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Packing for a Pandemic: Self-Differentiation

If we each had a metaphorical suitcase that we could pack with things that would help us during our time of Pandemic Lockdown, one of the first things I would recommend packing would be self-differentiation.

As I've mentioned before, we are now swimming in both chronic and acute anxiety. It doesn't take much for us to react out of that anxiety. When you're in a state of near-constant anxiety, any little tap on the shoulder can make you jump out of your skin. And the "taps on the shoulder" now look like news shows, social media posts, and people walking in front of your house.

We interpret many of these taps on the shoulder as threats against us. Now, some are justified. When a government leader suggests that the area you live in should ignore the recommendations of epidemiologists and get back to gathering together, that is a real threat to your safety, and the safety of everyone. If someone comes to my door and coughs in my face, that's a real threat. If someone spreads a rumor that forsythia will cure this pandemic, that is a real threat.

But outside of the real threats, because we are in this state of hyper-anxiety, our amygdalas can also begin firing simply because people are feeling or behaving in ways different than we are.

Here are some things to remind ourselves:

We are different.
We think differently,
We feel differently.

What makes one person feel more anxious may make another person feel relief. What is soothing to one person may get someone else frustrated.

Take coloring books. I know so many people for whom coloring pictures puts them into a calm, meditative state.

For me, coloring books are a torturous activity, filling me with perfectionism and frustration.

And that's okay. It would be ridiculous for me to say that coloring books should not be allowed in the world, and ridiculous for someone to claim that everyone should be using them.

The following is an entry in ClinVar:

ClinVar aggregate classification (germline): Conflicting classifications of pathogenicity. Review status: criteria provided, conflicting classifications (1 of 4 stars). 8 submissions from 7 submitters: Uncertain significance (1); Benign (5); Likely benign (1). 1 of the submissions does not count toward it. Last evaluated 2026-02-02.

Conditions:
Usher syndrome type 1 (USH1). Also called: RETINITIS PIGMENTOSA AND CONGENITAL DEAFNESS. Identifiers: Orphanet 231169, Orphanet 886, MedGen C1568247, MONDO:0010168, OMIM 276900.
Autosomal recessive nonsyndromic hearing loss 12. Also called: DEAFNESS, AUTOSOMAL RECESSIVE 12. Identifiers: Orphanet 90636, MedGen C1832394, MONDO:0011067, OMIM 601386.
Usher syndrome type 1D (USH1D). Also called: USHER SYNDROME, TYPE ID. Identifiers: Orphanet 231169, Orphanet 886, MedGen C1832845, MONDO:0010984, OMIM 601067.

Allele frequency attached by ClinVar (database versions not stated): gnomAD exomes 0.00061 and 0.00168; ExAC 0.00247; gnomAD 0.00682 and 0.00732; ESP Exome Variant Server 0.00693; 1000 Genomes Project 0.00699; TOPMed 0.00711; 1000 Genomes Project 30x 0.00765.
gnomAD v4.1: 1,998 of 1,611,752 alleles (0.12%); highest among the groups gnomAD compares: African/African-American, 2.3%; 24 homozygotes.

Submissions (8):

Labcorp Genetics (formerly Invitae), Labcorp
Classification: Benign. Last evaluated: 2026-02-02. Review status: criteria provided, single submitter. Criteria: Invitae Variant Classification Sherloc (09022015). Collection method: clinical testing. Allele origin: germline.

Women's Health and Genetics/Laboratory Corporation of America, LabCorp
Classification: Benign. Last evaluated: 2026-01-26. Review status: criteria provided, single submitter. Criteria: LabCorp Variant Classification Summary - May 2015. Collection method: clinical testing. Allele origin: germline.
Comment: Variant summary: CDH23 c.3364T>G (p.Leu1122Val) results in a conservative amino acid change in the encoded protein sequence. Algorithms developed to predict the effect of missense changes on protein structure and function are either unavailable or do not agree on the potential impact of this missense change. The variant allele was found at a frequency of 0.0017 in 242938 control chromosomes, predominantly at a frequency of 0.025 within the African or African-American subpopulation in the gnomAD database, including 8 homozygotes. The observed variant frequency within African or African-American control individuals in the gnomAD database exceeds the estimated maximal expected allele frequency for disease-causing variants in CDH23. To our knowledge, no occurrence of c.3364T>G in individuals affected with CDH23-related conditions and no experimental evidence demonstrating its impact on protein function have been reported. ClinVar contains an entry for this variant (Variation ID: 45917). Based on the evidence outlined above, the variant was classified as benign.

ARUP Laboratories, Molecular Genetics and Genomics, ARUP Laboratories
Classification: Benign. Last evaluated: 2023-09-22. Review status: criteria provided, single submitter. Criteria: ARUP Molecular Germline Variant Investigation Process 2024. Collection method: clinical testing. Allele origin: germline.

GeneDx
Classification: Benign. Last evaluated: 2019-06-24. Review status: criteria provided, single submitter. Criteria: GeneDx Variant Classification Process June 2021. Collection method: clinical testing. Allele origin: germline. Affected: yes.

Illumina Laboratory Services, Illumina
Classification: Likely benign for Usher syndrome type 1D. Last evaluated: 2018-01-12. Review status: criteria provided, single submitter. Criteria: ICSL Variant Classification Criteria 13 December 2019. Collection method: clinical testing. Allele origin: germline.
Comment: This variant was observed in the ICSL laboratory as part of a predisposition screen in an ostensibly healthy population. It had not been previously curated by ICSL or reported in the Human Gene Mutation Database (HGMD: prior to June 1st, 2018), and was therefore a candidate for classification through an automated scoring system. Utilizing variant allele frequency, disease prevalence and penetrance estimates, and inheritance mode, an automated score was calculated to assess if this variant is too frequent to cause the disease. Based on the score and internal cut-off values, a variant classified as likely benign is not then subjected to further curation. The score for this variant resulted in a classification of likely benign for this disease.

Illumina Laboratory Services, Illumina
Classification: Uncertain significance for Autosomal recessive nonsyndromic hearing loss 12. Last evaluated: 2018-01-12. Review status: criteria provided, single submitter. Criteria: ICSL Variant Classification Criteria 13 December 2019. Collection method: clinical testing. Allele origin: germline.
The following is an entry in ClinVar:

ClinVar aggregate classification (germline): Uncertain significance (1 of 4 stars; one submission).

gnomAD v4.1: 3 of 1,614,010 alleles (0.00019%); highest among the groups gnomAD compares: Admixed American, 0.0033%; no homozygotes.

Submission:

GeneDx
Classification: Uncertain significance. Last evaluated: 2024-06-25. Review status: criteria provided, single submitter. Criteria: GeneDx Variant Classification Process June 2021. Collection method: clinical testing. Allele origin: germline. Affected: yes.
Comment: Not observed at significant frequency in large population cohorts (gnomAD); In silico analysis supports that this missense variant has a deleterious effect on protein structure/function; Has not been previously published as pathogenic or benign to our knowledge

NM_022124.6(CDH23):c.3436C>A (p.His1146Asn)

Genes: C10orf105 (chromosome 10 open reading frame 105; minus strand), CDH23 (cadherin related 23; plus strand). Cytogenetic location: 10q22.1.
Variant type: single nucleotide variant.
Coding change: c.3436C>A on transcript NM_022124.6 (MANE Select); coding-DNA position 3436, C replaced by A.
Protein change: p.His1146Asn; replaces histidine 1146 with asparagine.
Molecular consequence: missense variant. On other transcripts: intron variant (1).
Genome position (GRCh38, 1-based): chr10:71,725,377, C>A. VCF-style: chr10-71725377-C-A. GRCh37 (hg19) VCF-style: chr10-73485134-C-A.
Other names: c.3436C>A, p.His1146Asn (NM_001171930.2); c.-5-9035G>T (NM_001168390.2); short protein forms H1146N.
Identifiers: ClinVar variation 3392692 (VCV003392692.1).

For some people, reading as much about the science of what is going on gives them a feeling of control, and lowers their anxiety. For others, it spikes their fears.

Some people get value from debating. Others of us hate to debate.

Some people need more connection, they will show up to every Zoom gathering you have. Others can tolerate one gathering, at most.

Some people hate "battle" metaphors being used about this virus. For others, that's the metaphor that helps them make sense of this.

Some people want this time to closely match what was "normal" time. They have a structured routine to go through their day. Others find trying to fit into a strict schedule makes them feel claustrophobic.

We are each responsible for figuring out what works for us, within the guidelines of being safe.

We are each responsible for dealing with our own anxiety about people being different from us.

We are responsible for figuring out where our dance space ends, and another's begins. And then respecting the boundaries of others, while holding our own. Trying to convince me that I should like coloring books means stepping into my dance space. Pretending to like coloring books so that you won't be mad at me means not holding my boundaries.

Ultimately, the better we become at self-differentiation, the freer we will feel. It is not my job to convince you that your love of coloring books is wrong. You get to decide on that yourself. Phew ... something else I can remove from my to-do list!






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